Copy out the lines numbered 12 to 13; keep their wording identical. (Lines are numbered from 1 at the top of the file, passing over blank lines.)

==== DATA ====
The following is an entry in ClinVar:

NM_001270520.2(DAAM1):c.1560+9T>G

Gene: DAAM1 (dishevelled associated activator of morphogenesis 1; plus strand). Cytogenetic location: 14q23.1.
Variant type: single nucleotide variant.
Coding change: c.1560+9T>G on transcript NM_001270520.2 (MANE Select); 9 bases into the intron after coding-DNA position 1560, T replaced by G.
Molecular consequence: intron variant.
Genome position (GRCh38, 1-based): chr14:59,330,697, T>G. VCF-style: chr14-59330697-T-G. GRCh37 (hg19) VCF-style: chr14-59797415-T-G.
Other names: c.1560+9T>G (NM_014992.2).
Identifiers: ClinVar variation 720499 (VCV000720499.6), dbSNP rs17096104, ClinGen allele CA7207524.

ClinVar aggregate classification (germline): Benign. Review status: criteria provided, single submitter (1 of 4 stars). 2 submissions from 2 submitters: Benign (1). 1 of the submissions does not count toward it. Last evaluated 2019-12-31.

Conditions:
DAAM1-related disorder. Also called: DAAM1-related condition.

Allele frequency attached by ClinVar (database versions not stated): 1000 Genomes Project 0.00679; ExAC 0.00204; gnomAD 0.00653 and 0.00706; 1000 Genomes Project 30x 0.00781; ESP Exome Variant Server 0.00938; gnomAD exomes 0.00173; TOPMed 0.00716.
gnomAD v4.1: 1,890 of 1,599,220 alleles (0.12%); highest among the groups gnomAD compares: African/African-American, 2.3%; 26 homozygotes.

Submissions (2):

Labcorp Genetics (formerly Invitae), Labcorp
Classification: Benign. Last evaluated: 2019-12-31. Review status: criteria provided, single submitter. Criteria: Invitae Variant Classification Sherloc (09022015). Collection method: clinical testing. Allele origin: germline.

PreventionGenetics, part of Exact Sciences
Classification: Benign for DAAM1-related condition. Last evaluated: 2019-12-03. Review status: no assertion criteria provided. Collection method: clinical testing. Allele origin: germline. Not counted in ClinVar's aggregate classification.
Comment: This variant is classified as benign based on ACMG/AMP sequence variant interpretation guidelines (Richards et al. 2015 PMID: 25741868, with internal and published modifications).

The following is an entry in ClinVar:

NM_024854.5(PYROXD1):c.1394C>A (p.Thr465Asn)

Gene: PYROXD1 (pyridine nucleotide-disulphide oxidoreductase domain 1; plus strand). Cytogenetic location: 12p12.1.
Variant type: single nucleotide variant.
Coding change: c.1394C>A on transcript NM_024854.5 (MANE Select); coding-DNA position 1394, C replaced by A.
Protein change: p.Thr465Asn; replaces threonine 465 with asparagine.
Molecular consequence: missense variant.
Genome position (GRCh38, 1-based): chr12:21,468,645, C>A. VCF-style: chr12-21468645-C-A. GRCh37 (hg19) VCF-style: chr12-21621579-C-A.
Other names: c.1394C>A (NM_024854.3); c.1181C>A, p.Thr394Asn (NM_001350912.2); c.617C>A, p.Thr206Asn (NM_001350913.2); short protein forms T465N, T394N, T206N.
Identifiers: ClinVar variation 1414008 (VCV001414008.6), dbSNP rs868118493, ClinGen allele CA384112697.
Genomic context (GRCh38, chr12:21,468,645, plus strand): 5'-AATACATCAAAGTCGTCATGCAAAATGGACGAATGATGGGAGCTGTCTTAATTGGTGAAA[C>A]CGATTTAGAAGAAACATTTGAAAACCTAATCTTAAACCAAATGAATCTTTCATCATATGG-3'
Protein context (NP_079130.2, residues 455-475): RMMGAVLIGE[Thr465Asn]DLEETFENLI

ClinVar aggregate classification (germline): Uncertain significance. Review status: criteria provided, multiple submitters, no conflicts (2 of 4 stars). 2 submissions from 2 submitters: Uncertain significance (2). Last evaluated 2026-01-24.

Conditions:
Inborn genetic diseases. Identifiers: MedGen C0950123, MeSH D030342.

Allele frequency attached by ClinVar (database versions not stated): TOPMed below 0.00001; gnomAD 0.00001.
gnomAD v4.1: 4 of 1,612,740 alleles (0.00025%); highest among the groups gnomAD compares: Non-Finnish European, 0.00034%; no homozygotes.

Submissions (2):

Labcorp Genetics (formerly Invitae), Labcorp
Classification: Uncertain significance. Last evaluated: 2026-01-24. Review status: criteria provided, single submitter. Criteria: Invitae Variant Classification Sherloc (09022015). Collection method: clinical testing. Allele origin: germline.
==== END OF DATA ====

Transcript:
DAAM1-related disorder. Also called: DAAM1-related condition.

Allele frequency attached by ClinVar (database versions not stated): 1000 Genomes Project 0.00679; ExAC 0.00204; gnomAD 0.00653 and 0.00706; 1000 Genomes Project 30x 0.00781; ESP Exome Variant Server 0.00938; gnomAD exomes 0.00173; TOPMed 0.00716.